Voting recorded as follows:
For: Councillors Williamson, Comben, Howe and Hughes
Against: Councillors Tiley, Toms, Simmons, McKenna and Dinham
The motion was LOST…..
If Council resolves to hold a constitutional referendum the General Manager must advise the Electoral Commissioner with 21 days.
The required explanatory material, which must be prepared and publicised at the cost of Council, must be based on a balanced case for and against the proposition.
The Local Government Act provides that the decision made at a constitutional referendum binds the council until changed by a subsequent constitutional referendum. If a referendum resulted in a change to direct election of the mayor, that change would not take effect until the 2016 Council election.

Lower Clarence opinion seems to be mainly split between those who believe that Williamson is pushing for mayoral election by popular vote because winning the office in that manner would convince potential backers to support him when he next takes aim at a state or federal seat and, those who believe that having come close to losing the mayoral election last September he needs the guarantee of a four-year term by 2016 if he is to hold off future contenders.

The timing of this mayoral minute hasn’t escaped the eagle eyes of valley residents either – the fact that there are only eight councillors at present means that it is more likely that Mayor Williamson will be able to use his casting vote in favour of his own self-interest should there be a voting tie when the motion comes before council this afternoon.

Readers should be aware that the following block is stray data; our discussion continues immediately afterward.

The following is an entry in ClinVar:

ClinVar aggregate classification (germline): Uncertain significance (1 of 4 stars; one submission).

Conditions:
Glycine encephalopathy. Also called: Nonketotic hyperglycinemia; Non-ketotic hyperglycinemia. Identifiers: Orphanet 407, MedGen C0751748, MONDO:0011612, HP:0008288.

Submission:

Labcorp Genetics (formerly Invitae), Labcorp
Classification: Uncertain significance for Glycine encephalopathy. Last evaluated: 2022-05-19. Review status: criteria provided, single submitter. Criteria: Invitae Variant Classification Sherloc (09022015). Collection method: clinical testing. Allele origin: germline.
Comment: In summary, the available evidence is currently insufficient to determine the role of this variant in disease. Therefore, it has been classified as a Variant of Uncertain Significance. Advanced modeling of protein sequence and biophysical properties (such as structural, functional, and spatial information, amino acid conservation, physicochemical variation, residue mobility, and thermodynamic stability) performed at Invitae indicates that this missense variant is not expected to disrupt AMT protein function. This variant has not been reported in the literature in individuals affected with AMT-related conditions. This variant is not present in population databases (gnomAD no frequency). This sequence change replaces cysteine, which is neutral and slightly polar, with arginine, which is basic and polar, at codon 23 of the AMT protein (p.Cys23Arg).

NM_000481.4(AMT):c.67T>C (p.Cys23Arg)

A valley resident asked me if I knew when Clarence Valley councillors became aware of Mayor Williamson's intention to put forward the motion seeking a referendum.

I cannot say exactly. However I believe it may have been shortly after the document was created on 17 November 2014 at 1:12:49pm (see snapshot below) and sent to councillors later that afternoon.

As for when the document became available online at council's website - all I can say is that I was not aware of it being published on the Internet until just before 9pm on 17 November 2014.


On the afternoon of 18 November 2014 Clarence Valley Mayor Richie Williamson took advantage of the fact that there were only eight councillors at the ordinary monthly meeting (due to the recent death of the ninth councillor) and, forced through ITEM 10.010/14 PROPOSED CONSTITUTIONAL REFERENDUM - CHANGING THE BASIS ON WHICH THE MAYOR ATTAINS OFFICE TO ELECTION BY THE ELECTORS by using his casting vote to endorse his personal preference for a referendum vote on establishing a popularly elected mayor serving a four-year term.


Anonymous said...

Unless some councillor is absent, it is currently hard to imagine a situation where there is a casting vote when we have only 8 councillors Clarence Girl?

But yes, reeks of opportunism, the current Mayor no longer seems to have the numbers guaranteed to keep his job so wants to change the system to ensure he has the numbers.

As for the cost of electing a replacement councillor, it's obscene, surely we can survive with 8 until the next election? After all, they do very little.

clarencegirl said...

The mayor has a vote as an ordinary councillor which he regularly exercises.
It only needs for the vote to be 4:4 for the mayor's additional casting vote to come into play.

Innocent Bystander said...

The mayor's use of the casting vote says it all. Nothing beats self interest!
Given his apparent benefit from the tied vote he should have put his casting vote against the proposal and maintained the status quo.
This Innocent Bystander reckons its was a pretty gutless effort.

Anonymous said...

Shame Mayor, shame!

At least now I'll be motivated to vote at the bi-election just to vote NO.